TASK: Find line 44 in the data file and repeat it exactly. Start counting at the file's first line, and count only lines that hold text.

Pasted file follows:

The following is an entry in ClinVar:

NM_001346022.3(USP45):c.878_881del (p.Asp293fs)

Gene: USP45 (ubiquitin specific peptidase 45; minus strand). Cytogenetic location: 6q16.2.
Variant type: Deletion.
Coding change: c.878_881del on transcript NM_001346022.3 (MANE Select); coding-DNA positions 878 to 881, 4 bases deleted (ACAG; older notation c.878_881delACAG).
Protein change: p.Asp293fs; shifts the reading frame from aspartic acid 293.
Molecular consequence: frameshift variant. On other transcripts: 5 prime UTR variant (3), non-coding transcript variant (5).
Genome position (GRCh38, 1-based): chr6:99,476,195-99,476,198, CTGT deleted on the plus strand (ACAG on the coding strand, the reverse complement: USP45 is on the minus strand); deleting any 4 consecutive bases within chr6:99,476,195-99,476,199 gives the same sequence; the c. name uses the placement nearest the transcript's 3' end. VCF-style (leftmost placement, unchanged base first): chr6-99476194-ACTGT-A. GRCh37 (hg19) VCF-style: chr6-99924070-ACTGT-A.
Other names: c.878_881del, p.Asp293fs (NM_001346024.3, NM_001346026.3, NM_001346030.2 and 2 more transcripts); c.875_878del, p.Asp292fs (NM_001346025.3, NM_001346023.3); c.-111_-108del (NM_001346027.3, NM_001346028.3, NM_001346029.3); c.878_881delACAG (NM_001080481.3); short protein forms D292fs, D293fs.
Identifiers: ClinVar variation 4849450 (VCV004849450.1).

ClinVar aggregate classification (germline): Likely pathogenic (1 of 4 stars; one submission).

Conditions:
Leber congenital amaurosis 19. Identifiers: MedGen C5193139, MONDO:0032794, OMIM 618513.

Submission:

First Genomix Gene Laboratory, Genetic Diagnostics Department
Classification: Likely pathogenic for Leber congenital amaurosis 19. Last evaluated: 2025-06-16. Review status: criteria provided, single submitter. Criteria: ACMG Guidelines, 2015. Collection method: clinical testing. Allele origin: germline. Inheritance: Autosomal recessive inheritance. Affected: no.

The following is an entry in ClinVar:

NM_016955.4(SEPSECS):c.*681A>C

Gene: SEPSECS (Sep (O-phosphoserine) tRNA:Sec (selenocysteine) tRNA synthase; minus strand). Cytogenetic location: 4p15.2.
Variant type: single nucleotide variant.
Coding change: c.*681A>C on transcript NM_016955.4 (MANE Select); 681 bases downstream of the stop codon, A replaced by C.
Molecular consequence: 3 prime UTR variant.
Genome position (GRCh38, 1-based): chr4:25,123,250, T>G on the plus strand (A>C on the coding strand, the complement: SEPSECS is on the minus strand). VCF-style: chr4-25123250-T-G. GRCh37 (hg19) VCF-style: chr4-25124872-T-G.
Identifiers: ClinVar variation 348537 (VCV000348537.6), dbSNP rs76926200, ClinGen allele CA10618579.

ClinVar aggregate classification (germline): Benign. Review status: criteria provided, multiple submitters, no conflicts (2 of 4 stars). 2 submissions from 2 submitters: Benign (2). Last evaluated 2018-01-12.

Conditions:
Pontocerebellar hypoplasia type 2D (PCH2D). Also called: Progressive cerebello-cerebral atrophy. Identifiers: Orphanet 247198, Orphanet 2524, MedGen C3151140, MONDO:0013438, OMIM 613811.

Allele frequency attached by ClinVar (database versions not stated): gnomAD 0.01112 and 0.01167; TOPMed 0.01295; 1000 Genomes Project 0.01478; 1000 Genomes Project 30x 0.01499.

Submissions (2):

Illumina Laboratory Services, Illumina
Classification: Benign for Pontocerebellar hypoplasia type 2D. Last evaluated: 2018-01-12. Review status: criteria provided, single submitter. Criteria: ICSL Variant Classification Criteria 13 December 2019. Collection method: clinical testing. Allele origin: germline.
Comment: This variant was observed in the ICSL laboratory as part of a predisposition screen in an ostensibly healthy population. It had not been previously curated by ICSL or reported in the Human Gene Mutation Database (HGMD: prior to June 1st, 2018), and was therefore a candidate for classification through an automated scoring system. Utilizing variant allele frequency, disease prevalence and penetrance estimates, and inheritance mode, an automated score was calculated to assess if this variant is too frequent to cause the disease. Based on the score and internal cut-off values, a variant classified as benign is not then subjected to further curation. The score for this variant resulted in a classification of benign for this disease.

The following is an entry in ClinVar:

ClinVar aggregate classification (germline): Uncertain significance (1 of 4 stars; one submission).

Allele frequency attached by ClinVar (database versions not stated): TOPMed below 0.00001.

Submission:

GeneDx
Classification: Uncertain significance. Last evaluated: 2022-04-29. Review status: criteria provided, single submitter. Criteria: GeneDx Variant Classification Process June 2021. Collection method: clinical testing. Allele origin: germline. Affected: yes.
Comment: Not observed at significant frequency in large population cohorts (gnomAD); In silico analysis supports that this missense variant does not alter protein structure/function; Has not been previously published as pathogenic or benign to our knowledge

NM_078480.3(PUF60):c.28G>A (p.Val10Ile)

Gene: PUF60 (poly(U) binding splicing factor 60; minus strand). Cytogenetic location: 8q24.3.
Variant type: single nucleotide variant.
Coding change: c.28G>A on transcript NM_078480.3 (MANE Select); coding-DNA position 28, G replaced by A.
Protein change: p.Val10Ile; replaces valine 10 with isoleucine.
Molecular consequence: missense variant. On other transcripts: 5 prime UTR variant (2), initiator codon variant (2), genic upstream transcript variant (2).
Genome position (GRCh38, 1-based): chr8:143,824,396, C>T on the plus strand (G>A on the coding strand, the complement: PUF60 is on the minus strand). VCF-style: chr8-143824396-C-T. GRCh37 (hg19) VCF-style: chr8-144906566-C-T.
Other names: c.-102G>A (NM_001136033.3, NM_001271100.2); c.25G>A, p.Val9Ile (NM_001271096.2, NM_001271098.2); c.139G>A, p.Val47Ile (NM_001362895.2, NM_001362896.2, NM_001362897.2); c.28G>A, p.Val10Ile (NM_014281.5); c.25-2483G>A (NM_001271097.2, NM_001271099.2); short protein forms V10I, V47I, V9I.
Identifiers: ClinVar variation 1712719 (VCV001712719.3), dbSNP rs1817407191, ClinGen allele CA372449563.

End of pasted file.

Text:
Protein change: p.Val10Ile; replaces valine 10 with isoleucine.